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When the Academy Award nominations came out last year, I had never heard of Chico y Rita. So I did what everyone does when they don’t have an answer, I looked it up on the interwebs. You can imagine my shock when I found out it had no anthropomorphized cars, no dancing penguins, no talking toys and no kung-fuing pandas. Add to it that it is in a foreign language (like its fellow nominee A Cat in Paris) and I was really puzzled. After the Academy passed up more cutting edge animated fare, namely Linklater’s Waking Life and A Scanner Darkly, I admit I was extremely curious about why it was chosen. Only three other films in this category had ever been nominated that were in a foreign language – Sylvain Chomet’s The Triplets of Belleville and The Illusionist and Vincent Parranoud & Marjane Satrapi’s Persepolis, all three amazing films who each deserved the Oscar more than those who won. Unfortunately, I was unable to catch a screening of it, so when Chico y Rita finally hit DVD this past week, I was very excited to get my hands on it.

Chico and Rita doing their thing.

And what a lovely film it is. It perfectly fits into the über-nostalgic slate of films like Hugo, The Artist and Midnight in Paris also up for Oscars, albeit a little sexier than the others. The film follows star-crossed lovers and music collaborators Chico (voiced by Eman Xor Oña) and Rita (voiced by Limara Meneses), who meet in Havana in the late 40s when jazz is in the height of its popularity. She sings and he tickles the ivories and together they make a great, if not volatile, team. That is until jealousy, career ambitions and troubles with the law break them apart over and over again. Will they make it? I guess you will need to watch for that answer.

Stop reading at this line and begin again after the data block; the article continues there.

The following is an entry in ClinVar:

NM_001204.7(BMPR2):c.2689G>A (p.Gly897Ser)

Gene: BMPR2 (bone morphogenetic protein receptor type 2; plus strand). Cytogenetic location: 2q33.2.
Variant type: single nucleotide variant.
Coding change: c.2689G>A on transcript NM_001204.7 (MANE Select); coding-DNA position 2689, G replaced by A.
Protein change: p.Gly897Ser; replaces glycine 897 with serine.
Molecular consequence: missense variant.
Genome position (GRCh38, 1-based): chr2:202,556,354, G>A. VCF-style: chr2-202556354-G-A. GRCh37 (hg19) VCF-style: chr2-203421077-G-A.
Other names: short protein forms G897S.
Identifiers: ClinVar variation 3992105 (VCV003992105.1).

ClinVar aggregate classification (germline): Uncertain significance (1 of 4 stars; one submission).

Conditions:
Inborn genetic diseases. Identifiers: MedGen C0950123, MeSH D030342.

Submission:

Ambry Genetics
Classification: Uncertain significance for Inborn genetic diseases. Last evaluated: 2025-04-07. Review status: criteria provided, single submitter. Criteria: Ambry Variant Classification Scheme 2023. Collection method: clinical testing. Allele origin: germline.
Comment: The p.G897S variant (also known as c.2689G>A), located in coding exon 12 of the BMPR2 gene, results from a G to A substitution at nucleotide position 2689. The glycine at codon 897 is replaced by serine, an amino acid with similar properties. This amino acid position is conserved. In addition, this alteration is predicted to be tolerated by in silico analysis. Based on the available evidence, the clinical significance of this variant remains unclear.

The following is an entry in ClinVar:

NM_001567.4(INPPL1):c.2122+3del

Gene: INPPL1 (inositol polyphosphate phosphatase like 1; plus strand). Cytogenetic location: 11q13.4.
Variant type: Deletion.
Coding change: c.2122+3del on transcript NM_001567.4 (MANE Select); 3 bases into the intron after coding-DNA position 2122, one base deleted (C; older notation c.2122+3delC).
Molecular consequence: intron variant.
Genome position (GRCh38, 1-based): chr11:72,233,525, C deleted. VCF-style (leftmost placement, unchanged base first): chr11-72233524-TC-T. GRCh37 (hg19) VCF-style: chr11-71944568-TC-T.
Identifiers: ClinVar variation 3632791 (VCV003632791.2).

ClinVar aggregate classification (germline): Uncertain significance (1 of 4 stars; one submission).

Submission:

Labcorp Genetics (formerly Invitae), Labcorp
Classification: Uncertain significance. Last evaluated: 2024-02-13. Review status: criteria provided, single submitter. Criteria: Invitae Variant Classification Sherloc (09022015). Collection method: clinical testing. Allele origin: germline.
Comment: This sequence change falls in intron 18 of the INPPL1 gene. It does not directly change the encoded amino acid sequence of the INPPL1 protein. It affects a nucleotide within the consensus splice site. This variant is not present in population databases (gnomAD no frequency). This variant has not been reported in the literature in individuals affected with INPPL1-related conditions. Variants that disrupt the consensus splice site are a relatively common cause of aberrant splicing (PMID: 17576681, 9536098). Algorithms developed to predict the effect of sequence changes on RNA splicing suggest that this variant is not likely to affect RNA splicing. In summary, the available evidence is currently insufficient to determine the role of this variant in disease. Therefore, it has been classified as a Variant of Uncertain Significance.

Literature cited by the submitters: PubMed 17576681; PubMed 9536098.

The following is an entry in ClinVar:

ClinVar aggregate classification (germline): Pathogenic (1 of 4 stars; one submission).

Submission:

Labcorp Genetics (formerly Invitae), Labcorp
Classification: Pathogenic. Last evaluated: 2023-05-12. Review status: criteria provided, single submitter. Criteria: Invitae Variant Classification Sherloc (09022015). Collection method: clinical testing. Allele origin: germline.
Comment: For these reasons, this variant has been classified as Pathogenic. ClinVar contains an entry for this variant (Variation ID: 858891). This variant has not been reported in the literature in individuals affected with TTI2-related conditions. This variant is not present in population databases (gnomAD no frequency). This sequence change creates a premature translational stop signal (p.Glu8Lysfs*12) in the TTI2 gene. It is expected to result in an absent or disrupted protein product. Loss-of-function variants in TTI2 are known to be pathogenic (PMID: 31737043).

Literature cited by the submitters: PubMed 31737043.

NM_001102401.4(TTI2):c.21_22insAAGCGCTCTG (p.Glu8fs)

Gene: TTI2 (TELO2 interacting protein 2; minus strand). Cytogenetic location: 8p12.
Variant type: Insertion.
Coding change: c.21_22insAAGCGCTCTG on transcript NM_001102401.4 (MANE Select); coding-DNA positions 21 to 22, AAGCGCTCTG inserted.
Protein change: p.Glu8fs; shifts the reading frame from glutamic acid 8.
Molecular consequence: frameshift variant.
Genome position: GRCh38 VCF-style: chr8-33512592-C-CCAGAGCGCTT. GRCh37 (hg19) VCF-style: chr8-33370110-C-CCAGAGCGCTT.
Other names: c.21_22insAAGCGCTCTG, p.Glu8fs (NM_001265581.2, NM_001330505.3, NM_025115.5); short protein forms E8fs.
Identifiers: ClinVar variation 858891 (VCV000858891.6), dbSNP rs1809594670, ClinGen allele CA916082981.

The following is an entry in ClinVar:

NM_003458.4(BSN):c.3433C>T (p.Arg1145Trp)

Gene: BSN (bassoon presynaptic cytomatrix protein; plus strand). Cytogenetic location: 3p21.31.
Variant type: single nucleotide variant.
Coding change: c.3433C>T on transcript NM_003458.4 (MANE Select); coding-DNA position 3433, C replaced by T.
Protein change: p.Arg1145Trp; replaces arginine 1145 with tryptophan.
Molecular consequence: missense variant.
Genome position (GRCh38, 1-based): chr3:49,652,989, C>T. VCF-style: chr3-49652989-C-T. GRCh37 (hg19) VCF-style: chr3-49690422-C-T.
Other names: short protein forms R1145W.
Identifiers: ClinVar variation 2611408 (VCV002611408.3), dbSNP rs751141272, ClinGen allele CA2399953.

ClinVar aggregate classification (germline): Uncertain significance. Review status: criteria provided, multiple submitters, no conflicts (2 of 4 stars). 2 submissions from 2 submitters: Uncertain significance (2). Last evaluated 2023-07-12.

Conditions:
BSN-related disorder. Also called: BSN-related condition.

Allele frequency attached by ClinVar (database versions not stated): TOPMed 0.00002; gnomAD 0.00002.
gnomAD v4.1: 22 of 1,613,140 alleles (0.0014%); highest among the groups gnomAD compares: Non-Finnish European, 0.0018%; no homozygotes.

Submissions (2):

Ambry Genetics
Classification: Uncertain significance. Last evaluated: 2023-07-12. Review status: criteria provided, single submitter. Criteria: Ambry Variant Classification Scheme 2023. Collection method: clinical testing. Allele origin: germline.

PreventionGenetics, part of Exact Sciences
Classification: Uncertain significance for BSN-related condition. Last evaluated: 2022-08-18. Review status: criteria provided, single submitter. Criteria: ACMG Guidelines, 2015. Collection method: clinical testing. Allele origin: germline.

Chico and Rita in Habana Vieja.

The big question one might ask after seeing this is, “Why was it animated?” It would have made a fine live-action film, I suppose. However, the animation really brought out the liveliness of Habana Vieja, the grandeur of 1950s New York in a way that no film set could…because it would be just that: a film set.  This film is reflection back on one’s youth as told through flashbacks from Chico’s point of view. They say hindsight is 20/20, but we all know as our memories get longer, they distort, magnify, and exaggerate what we believe happened in the past. The animation really brings this out and I believe helps tell the better story. The distance between the events and Chico, who is much older than when the bulk of the movie occurs, adds to the memories like time adds inches to a fish story. The color palette also adds to the dreaminess of the film – bold yellows, bright pinks, the flashing neon lights of Times Square and Las Vegas all paint the world as once imagined by Chico.

Bright Lights, not yet a Big City

Chico y Rita is a delectable little film, one worthy of any praise it garners. While its story is one that at its most basic has been told many times over, it is how filmmakers Tono Errando, Javier Mariscal and Fernando Trueba express that story that makes it unique. And the music is OUTSTANDING.

This production is what film is all about and what still excites me after all these years of watching.